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Trigger Points: What Are They and How Do I Get Rid of Them?

Many of us have heard of the term, Trigger Point (TrP). We go into our massage session and complain of a sore or painful area in our muscles and our massage therapist finds what they call a TrP. When they touch it, sometimes it refers pain to other areas and sometimes the pain just increases at the local level. But what does that term actually mean?


At the most basic level, a TrP is an area of tight tissue that is shortened such that it has an increased diameter, which makes the muscle tissue bunch up, or feel like a knot. This bunched up muscle is actual shortened portions of the muscle fiber that has been overused or injured.(1)


An injury is pretty self explanatory, but what counts as overused? Sometimes, overused muscle tissue is an area that is contracted at its maximum force. Other times, overuse is from a low level contraction (10-15% of max force) for long periods of time. I have a couple of examples to explain both of these situations.


For a muscle that gets overused from contraction at its maximal force, think lifting a heavy object, like a couch or chair in the living room that needs to be rearranged because during this pandemic you just need a change of scenery! :) If the furniture is heavier than your muscle capacity is able to handle, you can develop a TrP in your biceps brachii, your pectoralis major or your quadratus lumborum (in your low back) because you are lifting something that is heavier than you are normally able to handle. (Please lift with your legs!)


For a muscle that is overused from low level contraction, think sitting at the computer and typing or mousing for long periods of time. Or doing needlepoint, knitting or holding your phone while reading social media. Even though normally holding the mouse or having your arms in front of you to type on the keyboard isn’t too much work, when you do this for hours a day, your muscles get tired and TrPs form in the tight muscle. Usually these TrPs are felt in your upper back or in your neck, sometimes even in your forearms.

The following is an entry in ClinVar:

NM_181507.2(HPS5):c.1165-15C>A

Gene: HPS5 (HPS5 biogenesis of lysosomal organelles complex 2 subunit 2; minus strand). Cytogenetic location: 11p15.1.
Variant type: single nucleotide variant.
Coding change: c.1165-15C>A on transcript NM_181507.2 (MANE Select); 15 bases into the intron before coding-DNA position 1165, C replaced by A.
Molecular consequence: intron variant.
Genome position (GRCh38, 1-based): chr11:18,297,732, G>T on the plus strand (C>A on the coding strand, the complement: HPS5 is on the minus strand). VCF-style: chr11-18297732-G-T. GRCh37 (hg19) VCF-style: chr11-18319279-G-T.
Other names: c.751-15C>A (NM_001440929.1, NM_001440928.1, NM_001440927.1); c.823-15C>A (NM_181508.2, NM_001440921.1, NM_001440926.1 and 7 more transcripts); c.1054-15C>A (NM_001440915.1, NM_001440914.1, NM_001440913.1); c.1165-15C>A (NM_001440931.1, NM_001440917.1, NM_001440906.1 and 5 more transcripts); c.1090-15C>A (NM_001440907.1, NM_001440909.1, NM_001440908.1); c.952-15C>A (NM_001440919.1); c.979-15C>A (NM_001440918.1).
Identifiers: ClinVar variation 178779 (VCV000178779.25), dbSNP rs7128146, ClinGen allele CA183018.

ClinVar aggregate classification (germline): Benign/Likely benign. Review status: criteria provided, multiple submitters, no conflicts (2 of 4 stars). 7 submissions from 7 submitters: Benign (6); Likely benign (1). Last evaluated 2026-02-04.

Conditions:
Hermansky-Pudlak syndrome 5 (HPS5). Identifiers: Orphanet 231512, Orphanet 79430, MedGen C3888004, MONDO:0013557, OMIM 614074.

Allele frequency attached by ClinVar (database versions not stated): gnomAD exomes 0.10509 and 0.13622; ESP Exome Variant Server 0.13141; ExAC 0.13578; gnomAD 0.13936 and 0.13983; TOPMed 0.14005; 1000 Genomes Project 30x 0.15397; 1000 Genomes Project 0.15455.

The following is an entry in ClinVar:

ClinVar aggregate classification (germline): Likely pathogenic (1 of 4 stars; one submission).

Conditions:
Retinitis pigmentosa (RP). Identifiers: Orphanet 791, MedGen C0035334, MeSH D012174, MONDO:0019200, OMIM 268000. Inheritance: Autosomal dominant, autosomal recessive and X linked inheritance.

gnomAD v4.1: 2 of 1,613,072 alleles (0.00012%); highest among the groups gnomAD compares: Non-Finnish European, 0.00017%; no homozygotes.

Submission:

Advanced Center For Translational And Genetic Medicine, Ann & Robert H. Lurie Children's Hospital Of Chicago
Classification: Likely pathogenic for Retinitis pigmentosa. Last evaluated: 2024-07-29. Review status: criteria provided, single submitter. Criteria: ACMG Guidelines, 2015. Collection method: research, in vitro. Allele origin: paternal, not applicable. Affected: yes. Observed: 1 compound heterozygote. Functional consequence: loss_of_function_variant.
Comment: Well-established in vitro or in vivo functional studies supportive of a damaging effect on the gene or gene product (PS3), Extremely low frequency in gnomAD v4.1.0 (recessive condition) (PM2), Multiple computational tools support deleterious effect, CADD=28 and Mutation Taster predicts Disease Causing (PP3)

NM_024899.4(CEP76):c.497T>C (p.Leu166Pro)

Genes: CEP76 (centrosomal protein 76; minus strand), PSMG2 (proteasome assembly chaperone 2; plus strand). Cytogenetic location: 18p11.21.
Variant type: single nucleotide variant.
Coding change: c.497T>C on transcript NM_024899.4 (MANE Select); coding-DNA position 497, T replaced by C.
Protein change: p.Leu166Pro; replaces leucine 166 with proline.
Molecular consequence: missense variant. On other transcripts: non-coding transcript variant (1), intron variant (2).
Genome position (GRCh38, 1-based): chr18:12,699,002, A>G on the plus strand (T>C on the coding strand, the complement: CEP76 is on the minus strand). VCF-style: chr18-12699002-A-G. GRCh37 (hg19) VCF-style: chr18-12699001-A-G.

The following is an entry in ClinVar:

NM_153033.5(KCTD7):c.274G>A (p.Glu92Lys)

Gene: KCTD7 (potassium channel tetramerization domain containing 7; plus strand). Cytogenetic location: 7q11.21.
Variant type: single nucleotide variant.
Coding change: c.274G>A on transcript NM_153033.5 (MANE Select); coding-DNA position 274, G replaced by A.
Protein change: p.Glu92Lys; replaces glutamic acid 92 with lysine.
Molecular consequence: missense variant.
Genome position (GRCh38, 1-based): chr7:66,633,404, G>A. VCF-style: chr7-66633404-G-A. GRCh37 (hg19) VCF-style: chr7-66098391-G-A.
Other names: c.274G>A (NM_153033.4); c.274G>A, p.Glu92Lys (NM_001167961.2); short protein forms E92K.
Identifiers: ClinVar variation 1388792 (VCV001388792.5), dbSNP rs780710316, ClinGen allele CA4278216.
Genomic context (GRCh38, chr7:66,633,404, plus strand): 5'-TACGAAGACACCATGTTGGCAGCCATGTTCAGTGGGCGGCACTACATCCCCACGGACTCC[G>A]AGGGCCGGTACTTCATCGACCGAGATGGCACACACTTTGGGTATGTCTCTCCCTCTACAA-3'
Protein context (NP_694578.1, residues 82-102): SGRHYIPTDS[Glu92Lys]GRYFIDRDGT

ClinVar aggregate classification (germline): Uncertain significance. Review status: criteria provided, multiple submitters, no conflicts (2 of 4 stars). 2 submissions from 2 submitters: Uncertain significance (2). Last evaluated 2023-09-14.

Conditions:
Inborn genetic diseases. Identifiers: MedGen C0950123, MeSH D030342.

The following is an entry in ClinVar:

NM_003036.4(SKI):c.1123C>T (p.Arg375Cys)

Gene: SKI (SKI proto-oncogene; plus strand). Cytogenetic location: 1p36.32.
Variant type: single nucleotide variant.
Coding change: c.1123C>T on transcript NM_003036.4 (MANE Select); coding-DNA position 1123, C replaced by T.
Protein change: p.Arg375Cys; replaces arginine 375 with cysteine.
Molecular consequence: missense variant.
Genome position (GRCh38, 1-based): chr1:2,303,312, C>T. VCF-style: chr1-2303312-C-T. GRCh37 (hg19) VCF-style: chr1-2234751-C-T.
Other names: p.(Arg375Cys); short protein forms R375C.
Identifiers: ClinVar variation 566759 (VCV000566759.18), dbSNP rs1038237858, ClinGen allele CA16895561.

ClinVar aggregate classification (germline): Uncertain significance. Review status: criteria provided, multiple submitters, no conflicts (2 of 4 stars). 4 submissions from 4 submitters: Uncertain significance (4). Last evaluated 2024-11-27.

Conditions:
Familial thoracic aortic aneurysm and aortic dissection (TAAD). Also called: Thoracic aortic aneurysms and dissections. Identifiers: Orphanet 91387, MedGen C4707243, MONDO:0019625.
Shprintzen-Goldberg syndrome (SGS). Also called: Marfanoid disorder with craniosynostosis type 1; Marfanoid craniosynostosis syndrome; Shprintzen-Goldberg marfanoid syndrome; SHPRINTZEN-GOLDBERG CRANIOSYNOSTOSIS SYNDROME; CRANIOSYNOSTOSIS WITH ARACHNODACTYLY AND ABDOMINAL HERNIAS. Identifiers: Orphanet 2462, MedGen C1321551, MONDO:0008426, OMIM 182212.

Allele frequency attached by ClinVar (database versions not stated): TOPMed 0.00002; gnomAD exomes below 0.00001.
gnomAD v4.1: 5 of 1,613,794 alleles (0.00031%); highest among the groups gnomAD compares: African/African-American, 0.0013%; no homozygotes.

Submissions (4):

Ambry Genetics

When muscles are overused, there is an underlying situation that occurs that we don’t normally consider. Blood flow. Normal, healthy muscle contraction that is within our capability and done for an amount of time that allows the muscles to rest creates a muscle pump that delivers fresh nutrients to the area. This scenario is how the muscle organ stays healthy. But when the muscle is overused, the blood flow can be inhibited, partially slowing this muscle pumping action that then decreases the amount of fresh nutrients to the area.(1) So a cycle of dysfunction is created. Muscle overuse causes a decrease in blood flow and an increase in TrP formation, which creates pain at rest or while moving. Usually, this causes us to move the area less and then the tautness of the area increases because the muscle pump action isn’t being used to clear the area and bring in enough fresh nutrients. We call this the Pain-Spasm-Pain cycle.


So what are we to do when we get into this cycle? Well as luck would have it, massage therapy is excellent at inhibiting this cycle. Massage is designed to help the body release taut bands of tissue (contracted muscles) and thus increasing circulation in the area. In addition, proper stretching can also help in recovering from an overused muscle contraction. These two practices can help us all get out of the acute pain phase of TrP creation. But how do we keep TrP formation at bay?


When we think of muscle overuse, perhaps the right answer for decreasing the development of TrPs is to rest more, not do as much… In the short term, during the acute phase, some rest is absolutely what the doctor ordered. But if all we do is rest, our muscles will get weaker and the overuse pattern will actually happen sooner the next time we return to our normal activities.


The key to reducing muscle overuse is to become stronger. Specifically, to increase strength in our muscles. Which means lifting heavy things. But lifting heavy things caused a hyper contracted muscle in the first place! What are you talking about?! The reality is we have to lift heavy things that are already in our capability first to build up our capacity to lift heavier things next month. Describing weight lifting exercises is beyond my scope as a massage therapist. But, one thing I can say, is that if we start at too high a capacity, we will injure ourselves. We must start slowly and increase the weights slowly, so that our body can build strength in its natural time frame. This takes longer than you may think, but if we follow a program for 3 months, we will be stronger at the end of that 3 months. Then 3 months later, we will be even stronger.


And, miraculously, when we sit at a computer and type for 3 hours, we will have less pain in our upper backs and neck because the exercises we chose helped strengthen these areas. Our capacity, our strength, allows us to keep doing our jobs with less pain. Think what could happen if you build strength and you love running… More on that in another newsletter.




  1. Carel Bron and Jan D. Dommerholt, “Etiology of Myofascial Trigger Points,” Current Pain and Headache Reports 16, 493-444, (October 2012) (https://link.springer.com/article/10.1007/s11916-012-0289-4)

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